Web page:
Archive for May 25, 2010

Don’t Stop Believin’

May 25, 2010 4 comments

Tuesday saw yet another huge rally off of deep intraday lows. The stock market, at one point down nearly 3%, ended the day flat on heavy volume of 1.8 billion shares. The VIX, at one time during the day around 44, ended at 34.61.

These are not staid, sedate, institutional-style flows we are seeing. The common thought is that the volume and the swings are coming courtesy of hedge fund business, and I am sure that is part of it. However, I believe there is probably also some significant hedging of equity derivatives that is driving flows. Dealers who are short options, either explicitly or embedded in deals, tried to buy them back where they could (pushing the VIX higher) or, if the price is too egregious, they are forced to delta hedge. That would cause buying on rallies and selling on declines. Now, there’s no way for me to establish whether this is in fact happening, so it’s 100% speculation on my part. But the volume and the large swings in both directions just smack to me of short-gamma activity.

Swings in nominal fixed-income markets are more muted – the market just seems to move one way! The June 10y Note contract (which will shortly be deliverable and so open interest is rolling to Sep) rallied 16/32nds with the 10y yield falling to 3.17%. This happened despite the furious rally in stocks and the large jump in Consumer Confidence to 63.3! Remember, though, that Consumer Confidence is neutral at 100, so this level means that consumers are now finally as confident as they were at the absolute depths of the last recession (see Chart below, source Bloomberg).

The current "optimism" would have been deep pessimism in 2003.

By contrast, the ABC Consumer Comfort Index has barely moved off its lows and is well below the 2003 levels (see Chart below, Source Bloomberg).

ABC Consumer Comfort still near the lows.

The difference in these two measures captures a key insight into the Conference Board’s improvement. The former number includes a forward-looking expectations component, while the latter only measures current conditions. Indeed, if you compare the ABC figure to the Consumer Confidence “Present Situation” part of the index there is no discrepancy, as the chart below illustrates.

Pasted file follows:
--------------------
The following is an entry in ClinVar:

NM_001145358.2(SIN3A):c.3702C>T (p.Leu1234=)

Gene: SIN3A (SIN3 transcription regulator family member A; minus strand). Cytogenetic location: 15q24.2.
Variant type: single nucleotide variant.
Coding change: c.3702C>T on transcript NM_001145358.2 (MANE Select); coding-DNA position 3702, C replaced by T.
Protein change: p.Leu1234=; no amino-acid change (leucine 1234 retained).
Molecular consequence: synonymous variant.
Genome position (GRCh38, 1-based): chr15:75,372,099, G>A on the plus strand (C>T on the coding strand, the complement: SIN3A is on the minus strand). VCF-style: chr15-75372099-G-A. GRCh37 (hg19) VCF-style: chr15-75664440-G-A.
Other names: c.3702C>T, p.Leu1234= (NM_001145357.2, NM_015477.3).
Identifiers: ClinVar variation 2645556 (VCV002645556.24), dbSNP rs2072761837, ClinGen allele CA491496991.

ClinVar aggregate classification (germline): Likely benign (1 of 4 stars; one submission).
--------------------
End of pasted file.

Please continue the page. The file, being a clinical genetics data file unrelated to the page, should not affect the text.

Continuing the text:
The improvement in confidence is all guesswork about the future.

This is less comforting to me than if the improvement was based on stuff that consumers were actually seeing, rather than what they were expecting to see. In a similar vein, the “Jobs Hard To Get” subindex, while improving slightly, hasn’t improved significantly at all.

And yet, on financial news networks today there were discussions about the “risk of a double dip.” A double dip? With Unemployment still well above 9%, shouldn’t we resolve the first dip first? It is hard for me to see how a second “dip” from here would be distinguishable as a second recession given the current levels of resource underutilization. But it is consistent with what Consumer Confidence is saying – people are looking forward as if they expect the expansion (an organic expansion, not one based entirely on government spending, as the recent quarters have been) to begin any minute. It is the same optimism that brought stocks to a level that was discounting such an expansion, and it unfortunately means that confidence may well be due for a depressing mark-to-market unless growth miraculously starts to boom.

There are few signs of that, and despite the rally back today market conditions are still ugly. The 2011 TIPS got cheaper still today, with inflation swaps down further, and bid/offer spreads on TIPS grew back towards levels last seen in late 2008 and early 2009. For the Jan-2011 TIPS, an 8-month piece of paper, the bid/offer spread quoted on one dealer’s screen was 14/32nds, for a grand total of $5mm size. The 10y TIPS are nearly 1 point wide bid/offer.

I don’t know what tomorrow brings, market-wise, but I remain pretty happy to not be a part of it. I suspect we still have further to go on the downside. Trending markets have bounces/retracements, but when a bounce happens intraday, like it did today, that often helps delay a longer bounce. Economically speaking, we will get data on Wednesday from Durable Goods for April (Consensus: +1.4%, +0.5% ex-transportation) and New Home Sales for April (Consensus: 425k). In the market’s current mood, I think these will be viewed as “old news” and not elicit a lasting reaction.

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